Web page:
Corsair SF Series 750 W Review 11

Corsair SF Series 750 W Review

(11 User Comments) »

Value and Conclusion

  • The Corsair SF750 retails for $179.99.
  • Extremely high power density
  • Resiliently high operating temperatures
  • Good build quality
  • Efficient
  • Tight load regulation
  • Low ripple
  • Quiet operation
  • Fully modular
  • 2x EPS & 4x PCIe
  • 7-year warranty
  • Stiff price
  • Low hold-up time
  • Semi-passive operation cannot be deactivated
The only SFX unit that matches—actually surpasses—the SF750's overall performance is the SF600 Platinum. Although with 150 W less power output, it achieving better performance in some areas isn't surprising, like load regulation on the minor rails and ripple suppression. However, while it trumps its smaller sibling in power density, the SF750 also has the better cable configuration since it is equipped with twice the EPS, PCIe, and SATA connectors.

Clearly, the Corsair SF750 can power a strong gaming system, and as I have already stated earlier, it should be sold in two versions: with the normal, short cables or longer ones. With the bundled SFX-to-ATX adapter, users can use this PSU with a normal ATX chassis, but the short cables set the limits here. However, why use an SFX PSU in a regular chassis? Well, for starters, simply to be able to! Each and everyone of us has different needs, so there are those who for their own reasons would prefer to use an SFX PSU with a normal chassis, and given Corsair already provides the required adapter bracket, it would be nice to have the option of going with longer cables as well.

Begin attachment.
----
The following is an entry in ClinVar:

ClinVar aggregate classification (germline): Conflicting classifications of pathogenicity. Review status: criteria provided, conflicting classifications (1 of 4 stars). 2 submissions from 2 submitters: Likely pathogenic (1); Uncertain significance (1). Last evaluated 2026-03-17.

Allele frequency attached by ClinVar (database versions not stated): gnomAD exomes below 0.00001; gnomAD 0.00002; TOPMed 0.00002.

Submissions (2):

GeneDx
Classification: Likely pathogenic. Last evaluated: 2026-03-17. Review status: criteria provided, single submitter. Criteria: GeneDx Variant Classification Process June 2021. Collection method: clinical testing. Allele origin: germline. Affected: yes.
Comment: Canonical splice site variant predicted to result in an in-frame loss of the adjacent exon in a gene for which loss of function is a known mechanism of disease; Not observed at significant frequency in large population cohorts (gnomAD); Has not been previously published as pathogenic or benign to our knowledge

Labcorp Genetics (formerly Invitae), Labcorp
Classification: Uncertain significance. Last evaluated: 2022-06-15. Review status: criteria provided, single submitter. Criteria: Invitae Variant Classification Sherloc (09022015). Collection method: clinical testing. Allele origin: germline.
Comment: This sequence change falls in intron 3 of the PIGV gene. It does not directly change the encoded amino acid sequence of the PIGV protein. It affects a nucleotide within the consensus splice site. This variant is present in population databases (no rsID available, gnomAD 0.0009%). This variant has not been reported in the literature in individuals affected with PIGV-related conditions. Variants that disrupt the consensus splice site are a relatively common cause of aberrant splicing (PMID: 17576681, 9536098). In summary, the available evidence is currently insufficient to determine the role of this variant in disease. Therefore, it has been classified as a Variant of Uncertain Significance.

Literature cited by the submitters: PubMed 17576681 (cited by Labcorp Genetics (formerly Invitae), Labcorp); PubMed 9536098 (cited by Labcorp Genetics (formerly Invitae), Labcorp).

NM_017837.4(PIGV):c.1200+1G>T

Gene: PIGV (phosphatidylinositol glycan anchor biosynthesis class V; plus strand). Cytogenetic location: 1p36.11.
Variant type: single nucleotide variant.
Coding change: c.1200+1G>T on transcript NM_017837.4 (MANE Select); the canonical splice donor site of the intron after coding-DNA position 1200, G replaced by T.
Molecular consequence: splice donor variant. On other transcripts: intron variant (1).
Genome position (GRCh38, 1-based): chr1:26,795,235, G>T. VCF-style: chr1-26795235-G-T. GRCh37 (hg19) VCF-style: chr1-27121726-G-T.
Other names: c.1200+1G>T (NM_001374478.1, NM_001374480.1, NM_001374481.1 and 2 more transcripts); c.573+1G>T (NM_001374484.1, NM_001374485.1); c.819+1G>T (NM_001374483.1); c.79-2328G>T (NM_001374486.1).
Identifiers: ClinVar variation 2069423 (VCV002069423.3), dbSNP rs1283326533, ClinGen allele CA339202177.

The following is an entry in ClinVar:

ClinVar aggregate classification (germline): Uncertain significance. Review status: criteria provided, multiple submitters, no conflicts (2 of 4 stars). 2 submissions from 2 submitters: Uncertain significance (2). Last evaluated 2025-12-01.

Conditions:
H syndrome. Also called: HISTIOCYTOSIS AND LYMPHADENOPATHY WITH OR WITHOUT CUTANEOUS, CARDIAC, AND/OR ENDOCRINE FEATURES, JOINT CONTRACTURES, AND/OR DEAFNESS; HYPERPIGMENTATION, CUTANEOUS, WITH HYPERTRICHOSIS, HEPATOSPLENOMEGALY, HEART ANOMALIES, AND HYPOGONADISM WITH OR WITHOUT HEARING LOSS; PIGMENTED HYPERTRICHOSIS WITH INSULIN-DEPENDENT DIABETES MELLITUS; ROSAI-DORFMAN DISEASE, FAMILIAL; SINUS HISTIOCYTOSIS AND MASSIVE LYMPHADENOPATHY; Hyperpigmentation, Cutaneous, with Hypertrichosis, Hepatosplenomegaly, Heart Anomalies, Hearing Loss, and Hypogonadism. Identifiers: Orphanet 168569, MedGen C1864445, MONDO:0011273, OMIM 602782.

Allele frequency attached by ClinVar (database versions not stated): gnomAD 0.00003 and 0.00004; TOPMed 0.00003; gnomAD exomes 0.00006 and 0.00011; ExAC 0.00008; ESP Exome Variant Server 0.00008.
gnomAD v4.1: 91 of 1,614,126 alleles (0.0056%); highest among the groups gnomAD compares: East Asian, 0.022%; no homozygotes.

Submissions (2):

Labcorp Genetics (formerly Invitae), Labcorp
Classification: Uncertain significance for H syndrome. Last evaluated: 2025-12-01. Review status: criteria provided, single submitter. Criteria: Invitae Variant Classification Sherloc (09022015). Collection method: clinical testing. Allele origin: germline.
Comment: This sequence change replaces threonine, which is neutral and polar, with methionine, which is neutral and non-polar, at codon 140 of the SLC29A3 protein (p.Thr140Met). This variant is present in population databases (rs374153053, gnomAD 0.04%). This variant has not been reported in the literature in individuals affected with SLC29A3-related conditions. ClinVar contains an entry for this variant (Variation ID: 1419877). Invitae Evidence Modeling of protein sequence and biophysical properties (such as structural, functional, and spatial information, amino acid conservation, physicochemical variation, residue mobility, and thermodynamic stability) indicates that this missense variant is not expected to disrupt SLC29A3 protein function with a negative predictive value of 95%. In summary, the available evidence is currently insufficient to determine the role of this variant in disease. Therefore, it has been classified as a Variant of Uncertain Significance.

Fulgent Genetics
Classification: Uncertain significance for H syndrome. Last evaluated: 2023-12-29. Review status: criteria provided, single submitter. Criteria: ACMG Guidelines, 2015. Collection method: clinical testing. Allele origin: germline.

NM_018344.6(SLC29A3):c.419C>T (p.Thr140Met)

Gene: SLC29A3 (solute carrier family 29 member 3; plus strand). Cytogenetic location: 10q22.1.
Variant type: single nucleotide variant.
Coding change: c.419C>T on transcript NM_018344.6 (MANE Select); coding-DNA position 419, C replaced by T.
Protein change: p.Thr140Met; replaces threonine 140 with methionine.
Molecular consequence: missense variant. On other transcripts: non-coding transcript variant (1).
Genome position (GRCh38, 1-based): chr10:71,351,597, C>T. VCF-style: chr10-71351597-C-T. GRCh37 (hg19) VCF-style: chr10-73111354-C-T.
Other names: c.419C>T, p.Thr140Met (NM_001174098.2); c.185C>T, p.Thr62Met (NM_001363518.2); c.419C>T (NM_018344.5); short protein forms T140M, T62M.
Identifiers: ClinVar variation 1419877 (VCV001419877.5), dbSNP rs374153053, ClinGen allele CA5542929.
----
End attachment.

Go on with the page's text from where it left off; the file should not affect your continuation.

There is no doubt that the SF750 is among the best SFX units available on the market today, as its overall performance is only slightly worse than its lower capacity sibling, the SF600 Platinum. Since nothing is perfect, though, I would like to see a couple of improvements implemented. The most critical of these is to increase the hold-up time to at least the 17 ms the ATX specification requires. I know that it is hard to put properly sized bulk caps into such a compact unit, and it will probably take a completely redesign of the PCB layout because space is a real commodity, so I won't hold my breath for it. The second notable downsize is that you can't deactivate semi-passive mode. In several cases, you have to install the PSU sideways or with the fan grille facing downward, which requires the fan to constantly operate to avoid hot air from being trapped internally. In the SF750, the fan will start to spin at some point, but internal heat build-up is quite significant until it does, which puts a lot of strain on such sensitive parts as the electrolytic caps of the secondary side.
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